“It seems like we are living in a gas chamber.” — New Delhi’s high court, in a December directive ordering the Indian capital to immediately devise a plan to reduce severe levels of air pollution in the city
China and India are paying a heavy price for the industrial revolutions that in recent decades have propelled them to economic superstardom. In China alone, an estimated 1.6 million people die prematurely each year from air pollution. That’s about 4,400 people per day, and 17 per cent of total deaths in the country.
Twice last month, Beijing officials put the city on red alert — the most severe alarm — for the first time since the colour-coded warning system was introduced two years ago. A red alert is disruptive to the economy, requiring vehicles to be taken off the roads, factories shut down, and schools closed.
Breathing conditions are scarcely better in New Delhi, capital of the world’s seventh-largest economy. (China’s GDP is now second only to the U.S.)
Faced-masked commuters have been choking on thick fog in recent weeks in New Delhi, population 16 million (about the size of Greater New York). The city ordered that as of the start of this year, motorists will be permitted to drive only on alternate days, according to their odd- or even-numbered license plates.
The industrial revolutions in these two countries have occurred at lightning speed compared with Western industrialization. In China, the transformation dates from 1978, and in India from 1991. Western-style market liberalizations in each country have lifted hundreds of millions of people from peasantry into the middle class. At about 400 million people, the Indian middle class alone exceeds the total population of the U.S.
That milestone in history explains why the number of people in poverty worldwide peaked about three years ago.
But China’s jaw-dropping economic growth — GDP has risen 48-fold in less than four decades — has seen the West offshore not only low-wage jobs to China, India and elsewhere in the Pacific Rim and South Asia, but a share of its air pollution, as well.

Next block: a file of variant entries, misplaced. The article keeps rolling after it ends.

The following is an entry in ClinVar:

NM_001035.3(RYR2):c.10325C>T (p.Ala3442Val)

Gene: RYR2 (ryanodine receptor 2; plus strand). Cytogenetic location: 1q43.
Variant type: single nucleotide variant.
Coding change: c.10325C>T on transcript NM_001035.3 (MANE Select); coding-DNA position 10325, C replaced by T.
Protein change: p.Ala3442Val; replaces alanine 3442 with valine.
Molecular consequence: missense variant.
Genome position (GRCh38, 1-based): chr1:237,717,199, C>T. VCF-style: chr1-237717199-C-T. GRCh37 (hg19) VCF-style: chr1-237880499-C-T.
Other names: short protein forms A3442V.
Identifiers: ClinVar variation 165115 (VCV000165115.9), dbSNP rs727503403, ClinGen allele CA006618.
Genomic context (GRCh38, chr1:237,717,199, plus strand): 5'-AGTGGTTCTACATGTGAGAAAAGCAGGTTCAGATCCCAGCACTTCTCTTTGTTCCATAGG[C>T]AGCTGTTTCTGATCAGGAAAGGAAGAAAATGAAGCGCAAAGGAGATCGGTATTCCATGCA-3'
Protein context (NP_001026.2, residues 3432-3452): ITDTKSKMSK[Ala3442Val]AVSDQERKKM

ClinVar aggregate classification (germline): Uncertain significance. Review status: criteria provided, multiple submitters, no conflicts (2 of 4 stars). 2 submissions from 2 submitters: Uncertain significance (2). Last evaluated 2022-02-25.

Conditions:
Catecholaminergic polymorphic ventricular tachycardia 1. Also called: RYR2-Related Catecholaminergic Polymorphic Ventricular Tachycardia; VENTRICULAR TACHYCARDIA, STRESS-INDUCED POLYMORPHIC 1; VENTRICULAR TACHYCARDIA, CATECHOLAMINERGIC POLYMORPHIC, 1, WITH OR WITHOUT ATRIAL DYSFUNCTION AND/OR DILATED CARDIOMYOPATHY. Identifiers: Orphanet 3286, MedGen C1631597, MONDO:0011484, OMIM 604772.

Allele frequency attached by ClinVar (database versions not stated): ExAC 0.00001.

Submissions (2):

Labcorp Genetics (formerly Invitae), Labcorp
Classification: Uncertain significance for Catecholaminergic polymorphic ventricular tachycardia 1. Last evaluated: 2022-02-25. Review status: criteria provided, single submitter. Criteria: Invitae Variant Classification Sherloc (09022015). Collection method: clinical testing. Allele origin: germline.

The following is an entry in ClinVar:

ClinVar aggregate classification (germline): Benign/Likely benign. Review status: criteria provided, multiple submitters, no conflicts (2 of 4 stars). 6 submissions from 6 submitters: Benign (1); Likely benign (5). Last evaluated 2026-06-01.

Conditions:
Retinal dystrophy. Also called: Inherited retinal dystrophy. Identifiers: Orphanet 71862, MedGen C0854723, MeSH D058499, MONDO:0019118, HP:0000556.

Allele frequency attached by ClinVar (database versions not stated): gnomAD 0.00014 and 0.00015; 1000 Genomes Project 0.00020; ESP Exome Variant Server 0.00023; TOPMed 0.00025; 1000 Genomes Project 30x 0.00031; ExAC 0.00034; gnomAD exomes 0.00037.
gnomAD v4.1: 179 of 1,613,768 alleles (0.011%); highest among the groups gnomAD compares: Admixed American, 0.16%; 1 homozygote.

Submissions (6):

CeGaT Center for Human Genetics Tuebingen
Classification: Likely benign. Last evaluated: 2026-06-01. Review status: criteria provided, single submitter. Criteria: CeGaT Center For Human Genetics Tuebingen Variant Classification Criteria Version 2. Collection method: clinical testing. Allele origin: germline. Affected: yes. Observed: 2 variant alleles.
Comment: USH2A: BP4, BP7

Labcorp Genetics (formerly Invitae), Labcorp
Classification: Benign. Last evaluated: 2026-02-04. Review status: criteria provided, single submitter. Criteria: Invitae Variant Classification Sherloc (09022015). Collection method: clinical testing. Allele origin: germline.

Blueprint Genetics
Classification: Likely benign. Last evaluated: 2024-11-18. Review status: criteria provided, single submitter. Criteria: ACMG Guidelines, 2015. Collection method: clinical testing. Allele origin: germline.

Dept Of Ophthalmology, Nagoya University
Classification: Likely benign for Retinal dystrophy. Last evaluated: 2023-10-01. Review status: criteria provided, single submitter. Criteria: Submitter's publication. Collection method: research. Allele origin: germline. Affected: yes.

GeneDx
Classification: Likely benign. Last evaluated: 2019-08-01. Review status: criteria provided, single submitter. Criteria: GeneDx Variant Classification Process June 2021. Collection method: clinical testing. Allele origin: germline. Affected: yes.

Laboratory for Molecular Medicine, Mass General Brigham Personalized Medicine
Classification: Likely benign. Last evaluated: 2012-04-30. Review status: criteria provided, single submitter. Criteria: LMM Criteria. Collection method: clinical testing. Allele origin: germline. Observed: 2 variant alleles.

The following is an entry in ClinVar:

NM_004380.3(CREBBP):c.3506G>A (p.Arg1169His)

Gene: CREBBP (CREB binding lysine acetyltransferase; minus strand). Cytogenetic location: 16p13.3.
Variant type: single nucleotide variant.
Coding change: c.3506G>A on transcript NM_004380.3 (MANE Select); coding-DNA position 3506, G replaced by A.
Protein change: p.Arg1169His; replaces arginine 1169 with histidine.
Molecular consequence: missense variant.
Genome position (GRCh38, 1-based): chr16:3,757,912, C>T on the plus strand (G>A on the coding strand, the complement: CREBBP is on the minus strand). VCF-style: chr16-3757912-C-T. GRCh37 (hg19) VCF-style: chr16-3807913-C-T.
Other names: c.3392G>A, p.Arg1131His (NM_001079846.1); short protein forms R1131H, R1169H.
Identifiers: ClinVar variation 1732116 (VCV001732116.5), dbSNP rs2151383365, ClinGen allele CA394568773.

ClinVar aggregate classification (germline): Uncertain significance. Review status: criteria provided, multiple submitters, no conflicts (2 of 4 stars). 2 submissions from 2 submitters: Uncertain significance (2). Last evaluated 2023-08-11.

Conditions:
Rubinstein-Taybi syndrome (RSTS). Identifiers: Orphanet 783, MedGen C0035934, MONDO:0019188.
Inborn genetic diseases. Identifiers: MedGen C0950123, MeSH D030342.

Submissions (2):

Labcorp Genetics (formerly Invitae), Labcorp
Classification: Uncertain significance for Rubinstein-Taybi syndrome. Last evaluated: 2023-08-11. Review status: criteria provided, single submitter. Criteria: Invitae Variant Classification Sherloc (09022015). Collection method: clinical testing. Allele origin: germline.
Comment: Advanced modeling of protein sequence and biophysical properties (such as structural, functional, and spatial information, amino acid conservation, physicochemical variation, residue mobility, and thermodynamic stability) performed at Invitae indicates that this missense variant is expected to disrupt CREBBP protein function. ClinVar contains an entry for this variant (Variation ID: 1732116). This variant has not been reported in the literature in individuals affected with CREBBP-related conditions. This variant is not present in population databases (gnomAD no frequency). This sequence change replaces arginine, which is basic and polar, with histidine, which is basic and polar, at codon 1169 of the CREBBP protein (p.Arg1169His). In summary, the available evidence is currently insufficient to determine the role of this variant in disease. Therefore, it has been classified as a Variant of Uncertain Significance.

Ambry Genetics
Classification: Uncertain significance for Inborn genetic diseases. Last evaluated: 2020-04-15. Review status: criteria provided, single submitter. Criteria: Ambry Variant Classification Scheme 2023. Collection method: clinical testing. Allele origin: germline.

Current research indicates that more than two-thirds of the estimated seven million deaths worldwide from air pollution each year occur in China and India. The death count is expected to double by 2050 in the absence of strict government intervention. Most of the additional deaths are expected to occur in Pacific Rim and South Asian countries, notably China, India, Bangladesh and Indonesia, all major suppliers to the West.
But China is a leader in solar power, in which it held the global lead until the Obama administration committed the U.S. to robust alternative energy development. China is also a leader in wind power. A country routinely castigated for its reliance on coal-fired power plants has also increased its wind-power capacity 20-fold between 2003 and 2008.
James Fallows, the veteran China watcher who has long lived in that country and whose latest book is China Airborne, considers pollution to be the worst of what he describes as China’s many problems.
“The Chinese government is working very, very hard to deal with its air, water, land, food-supply, and other sustainability problems,” he writes. “So it’s a race between how hard the country is trying and how dire the situation is.”
Linfen is a Chinese town so blighted by industrial pollution that journalists worldwide routinely file reports on its pollution-belching steel mills, coal mines and oil refineries. Linden is described in U.S. online magazine Slate as having the appearance of a “post-apocalyptic nightmare.”
Conversely, there is Masdar, a model of advanced 21st-century urban planning that is rising on the outskirts of Abu Dhabi in the United Arab Emirates. The new town, which will be home to about 40,000 residents, is to be car-free, powered exclusively by renewable energy, and will use light rail commuter transit to achieve the goal of a “zero carbon” city.
Alas, while many Masdars will be built worldwide this century, the substantive task will be to bring about a renaissance in existing cities much larger than Linfen.
That will require trillions of dollars’ worth of construction, since retrofitting an existing city is a far more complex challenge than building one from scratch.
That said, economist and urban planner Edward Glaeser sees enormous potential in the slums of Mumbai and Mexico City and the favela of Rio de Janeiro.
In Glaeser’s conception, something like 70 per cent of the places where people now live have yet to be built. They are in need of decent housing, potable water, hospitals, schools, shops and light manufacturing. Slums are 21st-century cities waiting to be built, he says. That’s an optimistic take, obviously, given the trillions of dollars these megaprojects will absorb.
Then again, reinvented communities would reduce both air pollution and CO2 emissions, and create more able workforces by providing leading-edge health care and education services. And the reduction in crime rates, a by-product of poverty eradication, would attract foreign investment to ease the cost to local governments of the needed transformation.
There is that progressive option, or the status quo. The latter retards global economic prosperity, and in certain jurisdictions provides a breeding ground for embittered residents who become radicalized.
For now, it’s bad enough that on many days the people of New Delhi cannot make out the immense presidential palace in the toxic fog. And that the outlines of Mao Zedong’s enormous portrait in Tiananmen Square are visible only within a few yards of it. As wake-up calls go, this one is screaming.